Among Heck's constituents is Senate Majority Leader Harry Reid, D-Nev., whose home town of Searchlight sits in the southern part of the Republican's district. Reid held a rally Monday just off the Strip to celebrate the Senate measure's passage and to urge House Republicans to support it.

"We're a long ways from finished, we're only halfway done. But what a good halfway this is," Reid told hundreds who were packed into the local headquarters of the Culinary Workers Union. He urged the crowd to call GOP lawmakers such as Heck and "tell them that Speaker Boehner cannot stand in the way of what the American people want and are going to demand."

The Democratic Congressional Campaign Committee is airing Spanish-language radio ads here that criticize Heck's recent vote for a plan that would force the Department of Homeland Security to resume deporting the children of illegal immigrants. Similar ads are airing in 22 other House districts, in California, Colorado, Florida, Minnesota, New York and Pennsylvania, that are represented by Republicans who narrowly won re-election or have many Latino voters.

"Voting on immigration reform by itself may not win or lose a specific congressional district," DCCC Chairman Steve Israel, D-N.Y., said in an interview. "On the other hand, yet another failure by Republicans to find a compromise and solve a problem could win or lose the House. So this fits into a general narrative of whether Republicans like Joe Heck and others choose to pander to their right-wing base, or listen to the concerns of moderates and independents who expect some compromise."

Heck dismisses the push from Democrats.

"I'm not the speaker, I'm not the majority leader, I'm not a committee chairman. You can pressure me as much as you want, but I'm not the one that decides what gets a vote on the House floor," he said.

But some voters say that where Heck ends up on immigration will determine whether they support him for re-election in 2014.

Bob Yeary, a retired school teacher from Las Vegas, was one of the voters shouting at the lawmaker Tuesday night when he suggested that the immigration system is broken.

"He's in a tough position," Yeary said, adding later that Republicans will face severe electoral consequences if they support a significant immigration overhaul. "The GOP will be destroyed if we let 40 million, 50 million immigrants in at this time," he said.

Then there's Otto Merida, who leads the Las Vegas Latin Chamber of Commerce and is a registered Republican. He meets regularly with Heck, and often tells him "that immigration is something that will determine how we vote for you in the next election. This is very important to us," he said. "And if you don't do it, unfortunately I'll have to vote against you and campaign against you, even though I like you. This is the right thing to do and we need to do it right now."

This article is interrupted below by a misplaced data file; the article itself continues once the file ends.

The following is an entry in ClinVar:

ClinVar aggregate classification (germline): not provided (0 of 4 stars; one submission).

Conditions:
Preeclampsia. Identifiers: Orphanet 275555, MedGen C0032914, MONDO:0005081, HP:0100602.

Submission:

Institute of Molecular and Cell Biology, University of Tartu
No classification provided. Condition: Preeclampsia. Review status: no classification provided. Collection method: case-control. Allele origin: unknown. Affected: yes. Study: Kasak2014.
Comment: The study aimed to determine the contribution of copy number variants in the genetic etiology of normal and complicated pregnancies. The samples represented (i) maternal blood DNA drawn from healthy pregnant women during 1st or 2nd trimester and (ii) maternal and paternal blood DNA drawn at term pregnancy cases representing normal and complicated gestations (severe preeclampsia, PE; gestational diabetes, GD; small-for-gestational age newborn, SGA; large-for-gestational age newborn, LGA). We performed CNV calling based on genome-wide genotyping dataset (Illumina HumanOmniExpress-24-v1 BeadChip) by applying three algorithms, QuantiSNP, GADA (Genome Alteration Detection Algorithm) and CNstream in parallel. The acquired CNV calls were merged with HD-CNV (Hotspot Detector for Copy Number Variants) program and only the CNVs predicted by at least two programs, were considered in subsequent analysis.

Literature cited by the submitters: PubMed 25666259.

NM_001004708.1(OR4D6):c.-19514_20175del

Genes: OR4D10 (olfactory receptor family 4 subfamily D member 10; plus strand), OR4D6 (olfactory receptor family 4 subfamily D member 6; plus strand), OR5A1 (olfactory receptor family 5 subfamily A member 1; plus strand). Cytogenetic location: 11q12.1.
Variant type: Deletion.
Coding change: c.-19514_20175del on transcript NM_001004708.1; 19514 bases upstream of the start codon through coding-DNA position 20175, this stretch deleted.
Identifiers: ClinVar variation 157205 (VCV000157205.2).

Astrid Silva, 25, has emerged as a prominent spokeswoman for immigrant advocates in southern Nevada. She crossed the Rio Grande with her family from Mexico as a 4-year-old girl and eventually settled in Las Vegas. She has spoken with Heck about immigration reform five times in recent months.

"We know that Heck understands our issues. He's been evolving on it," Silva said.

But she's ready and willing to campaign against Heck if he doesn't vote the way she wants.

"We've waited decades for this and I do think that we have momentum right now," she said. "If Congress takes much longer on it, we won't lose the momentum, but we will get very impatient


 

Loopholes mean amnesty before border security

There are significant unreported loopholes and exceptions in the immigration-reform bill that could allow illegal immigrants to achieve permanent status before the border security portions of the legislation are executed, WND has learned.

One of the key selling points repeatedly cited by the bill’s “Gang of Eight” sponsors has been that illegal aliens will not be eligible for permanency until after the border-security provisions of the legislation are implemented.

However, a WND review of the latest text of the bill, with the new Republican “border surge” amendment included, finds multiple possibilities for full immigration reform before the required border arrangements are in place.

Further, even the new border amendment leaves the possibility of gaps in the proposed pedestrian fence to be constructed along the border with Mexico.

The updated bill calls for over $40 billion in new border security provisions, including the stationing of 38,405 U.S. Border Patrol agents along the southern border as well as the construction of a 700-mile pedestrian fence along the 1,954 mile border.

The new Republican amendment to the bill contains a laundry list of new surveillance equipment to be installed, from cameras to seismic instruments, plus the construction of new integrated watch towers.

However, the bill contains language that would allow illegal aliens to achieve permanent status after 10 years before any or all of the new border security requirements are fulfilled.

The bill specifically states the “Secretary shall permit registered provisional immigrants to apply for an adjustment to lawful permanent resident status” after 10 years following the bill’s passage if litigation or a force majeure have prevented the fulfillment of the border security requirements, the implementation of a work visa program or electronic exit system.

Further, illegal immigrants can receive permanent resident status if the border requirements, the work visa program or the new electronic exit system has been declared unconstitutional by the Supreme Court.

In one of many possible future scenarios, if claims are brought to district courts that tie up construction of the border fence, illegal aliens still can achieve permanent status after 10 years.